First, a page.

Non performing Exposures (NPEs) accounted for 52.1%of Piraeus’ loans in March, amid a gradual improvement of financial conditions in Greece, Moody’s said, adding that the bank’s prospects for further improvement in its financing, the quality of its assets and its profits are likely to have a favorable impact in its next rating assessment.

Piraeus is seen as able to return to sustainable profits in 2019-20, putting an end to a period of capital reduction; however, the failure of efforts to reduce its bad loans in 2019 and 2020 or a deterioration in the general economic environment could lead to a credit rating downgrading, Moody’s warned.

Original Story:Ekathimerini 
Photo: Piraeus Bank Site
Edition:Prime Yield

SAREB is looking for alternative servicers to manage its portfolio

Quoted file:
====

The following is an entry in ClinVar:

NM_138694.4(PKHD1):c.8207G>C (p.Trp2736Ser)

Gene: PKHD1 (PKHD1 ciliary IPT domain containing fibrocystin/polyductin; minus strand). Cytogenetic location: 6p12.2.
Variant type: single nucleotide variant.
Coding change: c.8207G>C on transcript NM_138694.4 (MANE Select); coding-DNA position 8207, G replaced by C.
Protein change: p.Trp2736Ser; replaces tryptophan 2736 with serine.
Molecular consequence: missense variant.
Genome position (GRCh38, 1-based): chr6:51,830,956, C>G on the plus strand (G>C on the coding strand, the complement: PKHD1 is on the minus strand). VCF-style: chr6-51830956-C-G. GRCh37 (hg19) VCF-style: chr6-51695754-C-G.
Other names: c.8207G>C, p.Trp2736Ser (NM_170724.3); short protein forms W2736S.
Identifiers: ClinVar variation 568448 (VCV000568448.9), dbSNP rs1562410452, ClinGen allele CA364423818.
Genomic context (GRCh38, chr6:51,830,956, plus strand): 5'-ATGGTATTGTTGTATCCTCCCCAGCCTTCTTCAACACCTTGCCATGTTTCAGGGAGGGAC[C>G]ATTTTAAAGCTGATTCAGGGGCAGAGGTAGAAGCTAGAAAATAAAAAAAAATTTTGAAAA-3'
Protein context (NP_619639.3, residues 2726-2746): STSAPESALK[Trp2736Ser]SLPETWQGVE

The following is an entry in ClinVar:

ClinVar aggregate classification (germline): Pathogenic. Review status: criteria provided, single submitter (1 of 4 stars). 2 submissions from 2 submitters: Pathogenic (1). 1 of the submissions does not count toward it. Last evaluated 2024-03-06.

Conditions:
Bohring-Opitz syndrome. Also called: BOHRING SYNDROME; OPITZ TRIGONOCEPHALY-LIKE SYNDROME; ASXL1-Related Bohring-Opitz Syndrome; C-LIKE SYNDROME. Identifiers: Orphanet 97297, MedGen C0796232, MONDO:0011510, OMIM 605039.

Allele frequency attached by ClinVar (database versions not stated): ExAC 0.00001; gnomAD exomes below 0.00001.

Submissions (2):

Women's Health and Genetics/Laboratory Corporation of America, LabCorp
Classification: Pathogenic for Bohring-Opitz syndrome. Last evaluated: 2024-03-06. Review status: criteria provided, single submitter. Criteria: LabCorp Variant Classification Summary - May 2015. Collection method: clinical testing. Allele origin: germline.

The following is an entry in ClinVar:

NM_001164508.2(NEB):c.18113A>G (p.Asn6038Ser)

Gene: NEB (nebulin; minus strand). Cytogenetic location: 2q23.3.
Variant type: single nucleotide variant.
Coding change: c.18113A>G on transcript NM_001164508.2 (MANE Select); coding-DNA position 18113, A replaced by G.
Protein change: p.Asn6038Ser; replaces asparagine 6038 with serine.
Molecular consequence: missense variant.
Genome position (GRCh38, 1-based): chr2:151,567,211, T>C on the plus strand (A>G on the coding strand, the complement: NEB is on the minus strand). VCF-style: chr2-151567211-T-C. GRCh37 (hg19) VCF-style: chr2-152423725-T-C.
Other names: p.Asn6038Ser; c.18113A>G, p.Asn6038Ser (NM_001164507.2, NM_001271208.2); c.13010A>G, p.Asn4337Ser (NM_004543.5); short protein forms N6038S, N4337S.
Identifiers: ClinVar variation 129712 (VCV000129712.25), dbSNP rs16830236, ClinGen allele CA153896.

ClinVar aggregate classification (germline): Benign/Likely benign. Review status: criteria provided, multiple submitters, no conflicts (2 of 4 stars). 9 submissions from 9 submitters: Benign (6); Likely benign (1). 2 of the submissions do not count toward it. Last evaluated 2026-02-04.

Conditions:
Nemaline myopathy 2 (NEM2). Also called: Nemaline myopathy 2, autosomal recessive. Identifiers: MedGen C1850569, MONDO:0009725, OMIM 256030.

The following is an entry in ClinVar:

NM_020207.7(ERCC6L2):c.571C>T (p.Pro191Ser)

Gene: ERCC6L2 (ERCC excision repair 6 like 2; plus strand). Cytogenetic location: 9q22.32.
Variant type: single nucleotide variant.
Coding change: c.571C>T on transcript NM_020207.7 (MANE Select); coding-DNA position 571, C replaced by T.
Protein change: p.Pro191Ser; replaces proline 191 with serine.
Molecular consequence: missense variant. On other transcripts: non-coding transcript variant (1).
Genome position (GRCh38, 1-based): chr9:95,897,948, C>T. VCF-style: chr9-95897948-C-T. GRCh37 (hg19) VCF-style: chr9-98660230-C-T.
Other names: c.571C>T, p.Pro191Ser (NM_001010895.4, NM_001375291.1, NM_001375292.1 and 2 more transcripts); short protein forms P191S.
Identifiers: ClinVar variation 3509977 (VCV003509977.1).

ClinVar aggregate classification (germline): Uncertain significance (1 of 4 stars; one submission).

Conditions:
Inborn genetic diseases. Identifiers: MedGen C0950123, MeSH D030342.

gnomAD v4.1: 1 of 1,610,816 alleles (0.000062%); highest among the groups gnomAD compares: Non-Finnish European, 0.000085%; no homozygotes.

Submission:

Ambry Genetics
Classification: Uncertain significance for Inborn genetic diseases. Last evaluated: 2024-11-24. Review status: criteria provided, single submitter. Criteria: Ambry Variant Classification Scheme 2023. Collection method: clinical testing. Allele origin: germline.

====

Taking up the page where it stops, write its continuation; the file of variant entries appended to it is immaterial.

Spain’s bad bank has recently put in the market  a contract for the management of €34 billion in non-performing loans (NPL) and real estate assets (REO) that it still has in its portfolio, according to El Confidencial.

The biddings presented by the four major servicers failed to comply SAREB’s targets, making the entity to contact other specialezed companies such as Hipoges, Finsolutia or Copernicus. With this, the bad bank has also sent a message to Haya Real Estatem Servihabitat, Solvia and Altamira, that they should improve their offers in order to they are not left without contracts.

In this way, SAREB is also analysing the possibility of splitting some parts of tis portfolios by geographic areas or by keeping two managers by are in order to simplify the management.